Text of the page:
To solve this particular problem, Microsoft made the checksumming process available during online maintenance in Exchange 2007 SP1.  In case you didn’t know, online maintenance performs a series of important tasks to make sure that your databases are operating correctly and efficiently.  These tasks include areas such as clearing items from the deleted items dumpster, cleaning up deleted mailboxes and performing an online defragmentation.  We’ll cover changing the online maintenance time window in just a moment.

Enabling Database Checksumming

First, though, you need to know what to do to enable the online database checksumming process because it’s not enabled by default; Microsoft has made this an opt-in feature.  To enable the process requires a change to the registry.  The registry sub-key listed below will not exist by default so you must create it.  The change to make is:

Key: HKEY_LOCAL_MACHINE\SYSTEM\CurrentControlSet\Services\MSExchangeIS\ParametersSystem
Name: Online Maintenance Checksum
Type: DWORD
Value: 1

A screen shot of how this registry value looks is shown in Figure 1.  Once you’ve made the registry change, you will need to restart the Microsoft Exchange Information Store service for the change to become effective.


Figure 1:
Checksumming Registry Key

As I said earlier, making this change means that the checksumming feature will be invoked the next time that online maintenance is run.  You may remember that online database maintenance can be scheduled to run via a setting on the properties of a mailbox database in the Exchange Management Console.  To find this setting, follow these steps:

  1. Run the Exchange Management Console.
  2. Navigate to the Server Configuration node in the Console tree, then locate and select the Mailbox node beneath it.
  3. Make sure the correct Exchange server is highlighted in the Result pane and you’ll then see the storage groups and databases on this server within the Work pane.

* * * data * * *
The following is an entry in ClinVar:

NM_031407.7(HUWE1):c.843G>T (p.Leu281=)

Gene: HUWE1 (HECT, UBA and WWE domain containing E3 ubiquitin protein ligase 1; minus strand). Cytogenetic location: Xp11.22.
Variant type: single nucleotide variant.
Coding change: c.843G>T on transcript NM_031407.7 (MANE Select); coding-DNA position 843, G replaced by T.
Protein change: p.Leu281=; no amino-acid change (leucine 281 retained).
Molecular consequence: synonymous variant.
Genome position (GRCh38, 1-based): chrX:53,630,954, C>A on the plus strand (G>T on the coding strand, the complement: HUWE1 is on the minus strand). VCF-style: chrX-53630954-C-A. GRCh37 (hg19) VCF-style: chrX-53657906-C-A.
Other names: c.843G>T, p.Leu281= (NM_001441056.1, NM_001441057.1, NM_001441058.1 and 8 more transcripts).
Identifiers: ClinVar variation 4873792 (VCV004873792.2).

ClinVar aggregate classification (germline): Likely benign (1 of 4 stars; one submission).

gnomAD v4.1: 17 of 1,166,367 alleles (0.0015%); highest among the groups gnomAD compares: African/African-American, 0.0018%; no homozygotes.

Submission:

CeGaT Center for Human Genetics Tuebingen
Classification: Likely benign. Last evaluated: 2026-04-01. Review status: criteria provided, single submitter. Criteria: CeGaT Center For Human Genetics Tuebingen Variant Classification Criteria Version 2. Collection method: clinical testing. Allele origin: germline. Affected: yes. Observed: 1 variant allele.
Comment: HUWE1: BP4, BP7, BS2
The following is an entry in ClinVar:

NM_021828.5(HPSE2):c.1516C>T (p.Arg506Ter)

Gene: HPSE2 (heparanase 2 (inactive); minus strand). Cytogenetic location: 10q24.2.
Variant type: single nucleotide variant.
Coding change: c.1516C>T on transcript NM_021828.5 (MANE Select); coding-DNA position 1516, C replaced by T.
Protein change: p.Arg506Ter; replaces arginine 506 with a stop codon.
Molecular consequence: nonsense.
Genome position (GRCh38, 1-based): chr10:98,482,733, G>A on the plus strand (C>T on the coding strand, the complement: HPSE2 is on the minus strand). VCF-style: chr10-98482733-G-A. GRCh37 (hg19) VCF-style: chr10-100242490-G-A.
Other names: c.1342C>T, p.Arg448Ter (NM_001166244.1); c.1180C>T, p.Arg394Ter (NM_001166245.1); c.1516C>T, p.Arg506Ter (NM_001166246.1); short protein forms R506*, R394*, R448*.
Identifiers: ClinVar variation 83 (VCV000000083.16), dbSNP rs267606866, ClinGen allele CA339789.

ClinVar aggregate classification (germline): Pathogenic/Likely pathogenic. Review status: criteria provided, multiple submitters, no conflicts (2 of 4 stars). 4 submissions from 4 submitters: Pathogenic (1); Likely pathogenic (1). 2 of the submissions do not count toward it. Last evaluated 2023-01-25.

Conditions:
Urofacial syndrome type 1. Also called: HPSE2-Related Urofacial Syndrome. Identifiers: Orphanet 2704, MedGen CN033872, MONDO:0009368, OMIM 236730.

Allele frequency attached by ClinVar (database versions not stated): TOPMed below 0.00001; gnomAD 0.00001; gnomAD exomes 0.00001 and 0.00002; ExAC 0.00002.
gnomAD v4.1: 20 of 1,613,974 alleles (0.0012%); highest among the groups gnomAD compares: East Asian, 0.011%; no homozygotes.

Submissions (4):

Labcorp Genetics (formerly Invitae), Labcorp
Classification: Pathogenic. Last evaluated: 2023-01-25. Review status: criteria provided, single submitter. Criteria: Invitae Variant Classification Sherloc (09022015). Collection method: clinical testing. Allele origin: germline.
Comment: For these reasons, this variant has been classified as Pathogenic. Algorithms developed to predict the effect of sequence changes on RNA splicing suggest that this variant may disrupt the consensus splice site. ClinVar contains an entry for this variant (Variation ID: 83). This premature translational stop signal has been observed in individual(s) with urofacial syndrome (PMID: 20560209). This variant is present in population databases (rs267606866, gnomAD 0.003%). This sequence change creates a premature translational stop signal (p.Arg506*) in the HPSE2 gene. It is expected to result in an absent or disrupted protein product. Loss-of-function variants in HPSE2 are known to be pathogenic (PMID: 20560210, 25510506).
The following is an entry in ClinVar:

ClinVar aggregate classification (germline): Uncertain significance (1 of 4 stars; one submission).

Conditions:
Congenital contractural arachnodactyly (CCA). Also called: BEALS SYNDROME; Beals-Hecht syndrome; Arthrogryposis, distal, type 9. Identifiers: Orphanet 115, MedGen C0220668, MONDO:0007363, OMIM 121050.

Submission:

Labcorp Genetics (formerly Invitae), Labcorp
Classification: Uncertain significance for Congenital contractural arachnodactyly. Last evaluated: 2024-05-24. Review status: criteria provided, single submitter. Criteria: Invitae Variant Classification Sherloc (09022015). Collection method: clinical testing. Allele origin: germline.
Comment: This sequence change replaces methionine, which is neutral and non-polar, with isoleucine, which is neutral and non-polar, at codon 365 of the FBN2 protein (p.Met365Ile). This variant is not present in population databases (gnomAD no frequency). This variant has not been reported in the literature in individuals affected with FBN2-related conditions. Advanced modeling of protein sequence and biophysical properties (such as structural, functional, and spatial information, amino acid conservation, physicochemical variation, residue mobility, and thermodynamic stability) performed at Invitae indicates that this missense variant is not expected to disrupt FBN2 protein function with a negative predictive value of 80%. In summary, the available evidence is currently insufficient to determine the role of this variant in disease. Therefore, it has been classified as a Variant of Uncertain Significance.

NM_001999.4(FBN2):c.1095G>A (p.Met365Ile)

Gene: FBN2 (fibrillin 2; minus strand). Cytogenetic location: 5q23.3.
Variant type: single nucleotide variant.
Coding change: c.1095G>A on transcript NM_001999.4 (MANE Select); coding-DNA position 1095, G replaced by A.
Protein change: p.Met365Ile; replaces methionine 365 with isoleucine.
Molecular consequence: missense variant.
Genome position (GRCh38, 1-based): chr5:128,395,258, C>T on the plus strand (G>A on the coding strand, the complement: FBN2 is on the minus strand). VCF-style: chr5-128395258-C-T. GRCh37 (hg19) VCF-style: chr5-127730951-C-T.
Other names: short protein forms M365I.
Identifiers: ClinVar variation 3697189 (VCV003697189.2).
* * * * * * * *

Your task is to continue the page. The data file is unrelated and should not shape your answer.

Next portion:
4. Right-click the relevant database and choose Properties from the context menu.
  5. From the resulting mailbox database property window, notice the Maintenance schedule: option on the General tab as shown in Figure 2.  This allows you to configure when online database maintenance will be run.  You have a choice of several pre-defined time periods or the option of a custom schedule.


Figure 2:
Online Maintenance Schedule

Of course you can also use the Exchange Management Shell to set the online maintenance window.  The cmdlet to use is the Set-MailboxDatabase cmdlet with the –MaintenanceSchedule parameter.  If you’re not quite sure of how to format a parameter in the Exchange Management Shell, one useful way to determine this information is to use the corresponding Get cmdlet, Get-MailboxDatabase in this example, and pipe the results to the format-list cmdlet using just your required parameter.  For example, you could use this cmdlet:

Get-MailboxDatabase | fl MaintenanceSchedule

An example of how this looks is shown in Figure 3.


Figure 3:
Get-MailboxDatabase cmdlet

Event Log Entries

There are new event log entries that will help you examine the progress of the database checksumming feature.  First, when the process starts, the following event is logged:

Source: ESE
Category: Online Defragmentation
Event ID: 717